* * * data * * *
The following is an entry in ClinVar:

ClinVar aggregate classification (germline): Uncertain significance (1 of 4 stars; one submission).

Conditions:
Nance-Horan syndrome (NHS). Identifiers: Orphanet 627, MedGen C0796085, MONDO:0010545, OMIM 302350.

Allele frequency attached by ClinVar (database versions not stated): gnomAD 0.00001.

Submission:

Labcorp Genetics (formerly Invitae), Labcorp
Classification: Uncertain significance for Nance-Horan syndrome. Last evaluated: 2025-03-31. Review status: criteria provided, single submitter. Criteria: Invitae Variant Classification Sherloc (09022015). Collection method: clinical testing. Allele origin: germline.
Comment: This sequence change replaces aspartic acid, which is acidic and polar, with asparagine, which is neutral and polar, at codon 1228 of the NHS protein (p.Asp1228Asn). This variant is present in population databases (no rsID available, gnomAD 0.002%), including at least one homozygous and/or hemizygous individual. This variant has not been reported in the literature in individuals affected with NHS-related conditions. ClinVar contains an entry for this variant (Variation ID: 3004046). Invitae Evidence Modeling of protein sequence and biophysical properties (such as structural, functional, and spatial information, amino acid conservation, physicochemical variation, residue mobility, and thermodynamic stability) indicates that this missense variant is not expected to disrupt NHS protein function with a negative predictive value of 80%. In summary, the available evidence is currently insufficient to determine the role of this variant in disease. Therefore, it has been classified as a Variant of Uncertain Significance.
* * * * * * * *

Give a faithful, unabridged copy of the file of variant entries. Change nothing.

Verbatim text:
The following is an entry in ClinVar:

ClinVar aggregate classification (germline): Uncertain significance (1 of 4 stars; one submission).

Conditions:
Nance-Horan syndrome (NHS). Identifiers: Orphanet 627, MedGen C0796085, MONDO:0010545, OMIM 302350.

Allele frequency attached by ClinVar (database versions not stated): gnomAD 0.00001.

Submission:

Labcorp Genetics (formerly Invitae), Labcorp
Classification: Uncertain significance for Nance-Horan syndrome. Last evaluated: 2025-03-31. Review status: criteria provided, single submitter. Criteria: Invitae Variant Classification Sherloc (09022015). Collection method: clinical testing. Allele origin: germline.
Comment: This sequence change replaces aspartic acid, which is acidic and polar, with asparagine, which is neutral and polar, at codon 1228 of the NHS protein (p.Asp1228Asn). This variant is present in population databases (no rsID available, gnomAD 0.002%), including at least one homozygous and/or hemizygous individual. This variant has not been reported in the literature in individuals affected with NHS-related conditions. ClinVar contains an entry for this variant (Variation ID: 3004046). Invitae Evidence Modeling of protein sequence and biophysical properties (such as structural, functional, and spatial information, amino acid conservation, physicochemical variation, residue mobility, and thermodynamic stability) indicates that this missense variant is not expected to disrupt NHS protein function with a negative predictive value of 80%. In summary, the available evidence is currently insufficient to determine the role of this variant in disease. Therefore, it has been classified as a Variant of Uncertain Significance.